All you need to know about a Pilonidal Sinus
PILONIDAL SINUS - TAILBONE CYST
Pilonidal Sinus – the Latin term (Latin pilus ‚hair‘ und nidus ‚nest‘) is the most appropriate description of the disease. We are talking about inflammation of soft tissue in the area of the fold between the buttocks over the tailbone caused by ingrowing or intruding hair. It has nothing to do with the tailbone itself (“tailgut cyst”) or an embryonal malformation (“dermoid cyst”, “sacral dermoid”).
Development of a Pilonidal Sinus as a foreign body granuloma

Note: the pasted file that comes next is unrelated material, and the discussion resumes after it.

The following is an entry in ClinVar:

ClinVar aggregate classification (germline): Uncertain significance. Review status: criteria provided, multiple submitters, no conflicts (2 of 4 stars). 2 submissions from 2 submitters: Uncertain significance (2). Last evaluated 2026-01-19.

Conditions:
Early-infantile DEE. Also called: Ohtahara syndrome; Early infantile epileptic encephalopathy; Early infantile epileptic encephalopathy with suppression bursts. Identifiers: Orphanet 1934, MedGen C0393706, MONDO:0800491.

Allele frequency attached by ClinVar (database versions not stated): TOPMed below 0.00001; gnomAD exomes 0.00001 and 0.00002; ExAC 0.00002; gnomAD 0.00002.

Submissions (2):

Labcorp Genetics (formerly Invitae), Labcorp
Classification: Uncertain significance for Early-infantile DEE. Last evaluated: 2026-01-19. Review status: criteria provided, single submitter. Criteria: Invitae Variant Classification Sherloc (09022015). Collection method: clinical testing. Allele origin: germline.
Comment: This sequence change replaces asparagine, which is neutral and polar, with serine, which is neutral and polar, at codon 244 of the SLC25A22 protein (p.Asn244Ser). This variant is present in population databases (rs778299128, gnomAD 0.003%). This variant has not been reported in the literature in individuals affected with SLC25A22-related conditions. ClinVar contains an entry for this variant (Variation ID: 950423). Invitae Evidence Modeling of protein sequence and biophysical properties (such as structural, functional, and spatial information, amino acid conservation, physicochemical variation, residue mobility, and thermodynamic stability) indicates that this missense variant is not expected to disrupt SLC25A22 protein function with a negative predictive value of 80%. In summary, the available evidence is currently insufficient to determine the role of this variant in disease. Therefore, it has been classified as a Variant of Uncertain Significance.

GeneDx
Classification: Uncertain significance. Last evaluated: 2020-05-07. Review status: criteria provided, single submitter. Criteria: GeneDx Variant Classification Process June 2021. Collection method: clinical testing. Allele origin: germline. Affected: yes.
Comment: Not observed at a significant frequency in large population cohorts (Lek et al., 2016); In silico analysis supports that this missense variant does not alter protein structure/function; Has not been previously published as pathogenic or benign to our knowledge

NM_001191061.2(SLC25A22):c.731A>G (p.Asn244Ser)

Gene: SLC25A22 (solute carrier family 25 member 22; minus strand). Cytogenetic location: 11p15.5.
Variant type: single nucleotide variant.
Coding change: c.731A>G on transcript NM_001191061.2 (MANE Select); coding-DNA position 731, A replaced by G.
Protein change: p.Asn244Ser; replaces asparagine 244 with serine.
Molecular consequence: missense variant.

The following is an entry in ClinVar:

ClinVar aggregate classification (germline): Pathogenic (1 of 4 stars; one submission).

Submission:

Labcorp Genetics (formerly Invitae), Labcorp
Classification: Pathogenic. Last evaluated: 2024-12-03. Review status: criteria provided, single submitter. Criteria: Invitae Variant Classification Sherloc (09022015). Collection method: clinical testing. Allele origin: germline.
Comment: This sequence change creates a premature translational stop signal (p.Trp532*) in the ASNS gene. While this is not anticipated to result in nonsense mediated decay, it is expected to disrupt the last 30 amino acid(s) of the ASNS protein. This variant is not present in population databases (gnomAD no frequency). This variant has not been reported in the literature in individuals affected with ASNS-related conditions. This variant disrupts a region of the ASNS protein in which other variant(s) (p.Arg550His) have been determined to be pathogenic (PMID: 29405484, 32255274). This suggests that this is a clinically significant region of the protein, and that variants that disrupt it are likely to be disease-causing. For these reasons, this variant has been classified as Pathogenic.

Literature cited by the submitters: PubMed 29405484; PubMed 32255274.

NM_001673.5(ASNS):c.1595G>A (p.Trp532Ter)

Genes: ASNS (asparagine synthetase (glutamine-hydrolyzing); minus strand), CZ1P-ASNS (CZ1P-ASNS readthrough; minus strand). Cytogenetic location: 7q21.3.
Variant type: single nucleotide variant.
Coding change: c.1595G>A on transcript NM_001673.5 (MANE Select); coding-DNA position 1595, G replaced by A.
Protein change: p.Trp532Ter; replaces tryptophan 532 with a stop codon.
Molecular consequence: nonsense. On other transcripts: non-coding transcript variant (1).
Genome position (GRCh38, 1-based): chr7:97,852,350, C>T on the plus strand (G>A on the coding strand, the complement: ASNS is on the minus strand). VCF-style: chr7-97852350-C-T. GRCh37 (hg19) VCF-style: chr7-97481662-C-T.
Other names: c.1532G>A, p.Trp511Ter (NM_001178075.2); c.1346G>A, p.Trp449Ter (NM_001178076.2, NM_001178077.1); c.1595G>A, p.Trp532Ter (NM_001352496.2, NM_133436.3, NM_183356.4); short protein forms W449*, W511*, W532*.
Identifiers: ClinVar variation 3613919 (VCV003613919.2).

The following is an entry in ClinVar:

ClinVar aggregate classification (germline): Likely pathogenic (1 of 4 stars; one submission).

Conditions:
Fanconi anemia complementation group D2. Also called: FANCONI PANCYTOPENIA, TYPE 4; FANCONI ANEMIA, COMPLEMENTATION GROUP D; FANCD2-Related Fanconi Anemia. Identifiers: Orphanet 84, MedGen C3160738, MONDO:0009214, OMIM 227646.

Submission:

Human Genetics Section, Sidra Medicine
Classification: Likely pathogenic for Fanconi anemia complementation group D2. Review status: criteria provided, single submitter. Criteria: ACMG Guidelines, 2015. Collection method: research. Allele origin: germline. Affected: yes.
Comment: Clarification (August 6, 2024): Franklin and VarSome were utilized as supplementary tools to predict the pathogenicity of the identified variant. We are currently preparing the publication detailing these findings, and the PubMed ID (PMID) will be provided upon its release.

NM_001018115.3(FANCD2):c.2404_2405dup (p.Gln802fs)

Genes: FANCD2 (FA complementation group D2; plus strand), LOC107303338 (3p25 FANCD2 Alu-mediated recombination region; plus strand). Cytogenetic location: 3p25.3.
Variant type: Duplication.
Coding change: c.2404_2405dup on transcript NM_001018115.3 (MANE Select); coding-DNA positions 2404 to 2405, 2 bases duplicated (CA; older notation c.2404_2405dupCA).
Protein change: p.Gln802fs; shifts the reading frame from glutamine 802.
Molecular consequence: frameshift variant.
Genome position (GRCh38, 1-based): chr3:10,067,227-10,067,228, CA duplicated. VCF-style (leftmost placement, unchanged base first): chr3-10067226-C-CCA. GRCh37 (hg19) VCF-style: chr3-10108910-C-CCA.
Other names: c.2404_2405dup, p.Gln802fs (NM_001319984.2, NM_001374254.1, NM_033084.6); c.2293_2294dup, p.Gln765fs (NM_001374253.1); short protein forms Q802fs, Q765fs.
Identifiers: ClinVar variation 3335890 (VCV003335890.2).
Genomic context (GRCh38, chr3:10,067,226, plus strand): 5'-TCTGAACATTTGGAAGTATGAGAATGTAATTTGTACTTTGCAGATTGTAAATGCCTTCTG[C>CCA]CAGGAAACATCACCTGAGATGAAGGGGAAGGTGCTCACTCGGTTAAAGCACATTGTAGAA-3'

A Pilonidal Sinus develops with the initiation of puberty when hair growth increases in number and thickness. A hair shaft may break by shear forces caused by sitting, the fragments get pushed back into the hair follicle. The follicle fills with keratin particles and gets distended so that the opening becomes visible as a tiny hole or black dot, called a “pit”. The body lacks enzymes to degrade hair particles and encloses them in a sheath of scar tissue, the fistula capsule. Bacteria can invade the cavity and cause inflammation. As long as the cavity can drain through the pit, a chronic inflammatory process leads to the development of a tubular duct, called fistula (Latin fistula ‚whistle, pipe‘). If fluid collects within the cavity, an encapsulated collection of pus can originate, the pilonidal abscess.